matches an index of a corresponding heat exchanger, wherein the values of
the control parameters are initialized for a full configuration that
includes all heat exchangers in the active mode.
19. The medium of claim 17, wherein the control parameters include at
least one block diagonal matrix, an index of each block on the diagonal
of the matrix matches the index of the corresponding heat exchanger and
values of each block on the diagonal of the matrix are determined for the
corresponding heat exchanger, wherein the optimization function preserves
the values of the block if the corresponding heat exchanger is in the
active mode and modifies the values of the block if the corresponding
heat exchanger is in the inactive mode.
20. The medium of claim 19, wherein the at least one block diagonal
matrix include one or combination of a performance penalty matrix Q whose
elements penalize outputs of the MZVCS, a control penalty matrix R whose
elements penalize control inputs to the MZVCS, and a terminal cost
matrix P whose elements penalize states of the MZVCS, wherein the
optimization function replaces the values of the block of the performance
penalty matrix Q with zeros when the corresponding heat exchanger is in
the inactive mode, wherein the optimization function replaces the values
of the block of the terminal cost matrix P with zeros when the
corresponding heat exchanger is in the inactive mode, and wherein the
optimization function replaces the values of the block of the control
penalty matrix R with values greater than a threshold when the
corresponding heat exchanger is in the inactive mode.
Description
FIELD OF THE INVENTION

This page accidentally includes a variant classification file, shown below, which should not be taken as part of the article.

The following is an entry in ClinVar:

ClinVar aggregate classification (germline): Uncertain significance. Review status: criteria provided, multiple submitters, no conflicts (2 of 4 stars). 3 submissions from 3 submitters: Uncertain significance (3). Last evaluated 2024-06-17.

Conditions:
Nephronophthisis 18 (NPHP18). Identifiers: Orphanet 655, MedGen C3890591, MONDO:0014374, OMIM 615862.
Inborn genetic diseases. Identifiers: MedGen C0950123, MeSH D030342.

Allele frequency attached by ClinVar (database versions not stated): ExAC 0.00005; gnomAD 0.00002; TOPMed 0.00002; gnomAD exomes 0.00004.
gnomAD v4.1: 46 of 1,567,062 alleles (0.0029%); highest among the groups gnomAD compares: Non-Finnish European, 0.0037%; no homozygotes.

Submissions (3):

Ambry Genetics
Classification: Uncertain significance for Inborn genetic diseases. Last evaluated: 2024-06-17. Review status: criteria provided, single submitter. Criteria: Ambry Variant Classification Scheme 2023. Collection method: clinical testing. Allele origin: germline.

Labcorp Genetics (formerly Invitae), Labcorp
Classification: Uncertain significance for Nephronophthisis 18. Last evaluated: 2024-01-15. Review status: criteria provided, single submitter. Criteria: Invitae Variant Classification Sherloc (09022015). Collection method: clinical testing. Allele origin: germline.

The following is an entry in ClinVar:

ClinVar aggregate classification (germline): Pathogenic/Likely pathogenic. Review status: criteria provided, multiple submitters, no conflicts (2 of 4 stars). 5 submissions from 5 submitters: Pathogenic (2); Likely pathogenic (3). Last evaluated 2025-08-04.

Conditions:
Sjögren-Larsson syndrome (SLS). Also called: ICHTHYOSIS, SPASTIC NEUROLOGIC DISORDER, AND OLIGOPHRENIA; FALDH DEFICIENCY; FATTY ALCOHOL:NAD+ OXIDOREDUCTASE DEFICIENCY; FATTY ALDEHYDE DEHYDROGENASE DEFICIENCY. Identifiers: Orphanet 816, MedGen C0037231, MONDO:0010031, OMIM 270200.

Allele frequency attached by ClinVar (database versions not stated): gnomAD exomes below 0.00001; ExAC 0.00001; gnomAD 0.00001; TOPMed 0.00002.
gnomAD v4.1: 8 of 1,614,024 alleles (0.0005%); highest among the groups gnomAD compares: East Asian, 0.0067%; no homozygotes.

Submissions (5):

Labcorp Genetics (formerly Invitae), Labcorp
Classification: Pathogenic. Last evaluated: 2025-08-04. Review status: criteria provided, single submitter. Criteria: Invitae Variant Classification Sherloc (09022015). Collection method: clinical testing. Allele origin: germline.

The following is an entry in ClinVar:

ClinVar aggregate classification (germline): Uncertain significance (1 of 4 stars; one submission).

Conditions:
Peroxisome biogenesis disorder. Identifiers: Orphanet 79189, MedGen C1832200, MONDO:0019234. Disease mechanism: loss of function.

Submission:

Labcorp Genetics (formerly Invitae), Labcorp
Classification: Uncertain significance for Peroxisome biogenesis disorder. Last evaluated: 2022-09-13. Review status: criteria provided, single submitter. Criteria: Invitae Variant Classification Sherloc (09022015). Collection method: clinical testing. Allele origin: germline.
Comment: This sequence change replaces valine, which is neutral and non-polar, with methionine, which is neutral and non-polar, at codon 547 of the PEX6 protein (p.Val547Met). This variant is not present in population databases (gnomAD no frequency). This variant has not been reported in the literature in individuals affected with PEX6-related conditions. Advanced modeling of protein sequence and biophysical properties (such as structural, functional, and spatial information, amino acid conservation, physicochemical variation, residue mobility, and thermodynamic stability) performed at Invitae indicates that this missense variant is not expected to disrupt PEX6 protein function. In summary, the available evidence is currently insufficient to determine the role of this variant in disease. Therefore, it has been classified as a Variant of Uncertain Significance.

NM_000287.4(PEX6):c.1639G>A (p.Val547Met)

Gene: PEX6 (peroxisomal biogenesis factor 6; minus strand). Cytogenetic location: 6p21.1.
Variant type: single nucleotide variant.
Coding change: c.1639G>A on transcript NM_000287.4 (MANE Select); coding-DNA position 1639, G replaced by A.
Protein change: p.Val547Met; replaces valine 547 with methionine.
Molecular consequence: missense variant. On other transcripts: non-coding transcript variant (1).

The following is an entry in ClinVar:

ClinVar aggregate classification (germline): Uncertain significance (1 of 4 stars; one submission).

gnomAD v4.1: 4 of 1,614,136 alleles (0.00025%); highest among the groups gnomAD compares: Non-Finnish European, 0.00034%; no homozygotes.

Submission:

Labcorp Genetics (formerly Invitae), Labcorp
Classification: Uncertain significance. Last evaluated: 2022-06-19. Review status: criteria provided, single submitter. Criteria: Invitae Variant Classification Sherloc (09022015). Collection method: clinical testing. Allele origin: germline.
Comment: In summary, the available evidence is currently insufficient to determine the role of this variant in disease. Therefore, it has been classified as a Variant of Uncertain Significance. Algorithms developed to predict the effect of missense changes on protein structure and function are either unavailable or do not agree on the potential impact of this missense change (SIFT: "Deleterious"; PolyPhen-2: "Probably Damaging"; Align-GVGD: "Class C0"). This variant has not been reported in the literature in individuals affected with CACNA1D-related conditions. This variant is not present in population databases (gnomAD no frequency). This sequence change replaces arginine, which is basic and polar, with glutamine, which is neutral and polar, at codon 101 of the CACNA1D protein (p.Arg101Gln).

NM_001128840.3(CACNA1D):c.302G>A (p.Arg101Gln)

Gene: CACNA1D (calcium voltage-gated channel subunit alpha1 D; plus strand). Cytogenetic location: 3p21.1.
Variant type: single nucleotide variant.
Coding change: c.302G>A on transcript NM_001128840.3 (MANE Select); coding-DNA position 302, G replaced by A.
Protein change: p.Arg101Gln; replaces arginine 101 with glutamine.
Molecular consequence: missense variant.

[0001] This invention relates to vapor compression systems, and more
particularly to a system and a method for controlling a multiplezone
vapor compression system.
BACKGROUND OF THE INVENTION
[0002] Vapor compression systems (VCS) move thermal energy between a low
temperature environment and a high temperature environment in order to
perform cooling or heating operations so that the comfort of the
occupants in an indoor space can be maintained or improved. For example,
heat can be moved from an indoor space to an outdoor space in order to
lower the indoor temperature or mitigate the effect of thermal energy
infiltrating an indoor space in a cooling operation. Conversely, heat can
be moved from an outdoor space to an indoor space in order to raise the
indoor temperature or mitigate the effect of thermal energy exfiltration
an indoor space in a heating operation.
[0003] A multizone vapor compression system (MZVCS) includes at least a
single compressor and single outdoor heat exchanger connected to multiple
indoor heat exchangers arranged in one or more indoor zones. Refrigerant
flow is split among the heat exchangers and modulated with flow metering
valves arranged between the indoor heat exchangers and outdoor heat
exchanger. These flow metering valves can also serve as the main pressure
reducing device required to lower the refrigerant temperature and
pressure in order to complete the vapor compression cycle. Depending on
the state of a fourway valve connected to the compressor, high pressure
refrigerant can flow from the compressor to the outdoor unit (in which
case the outdoor unit heat exchanger is a condenser and the heat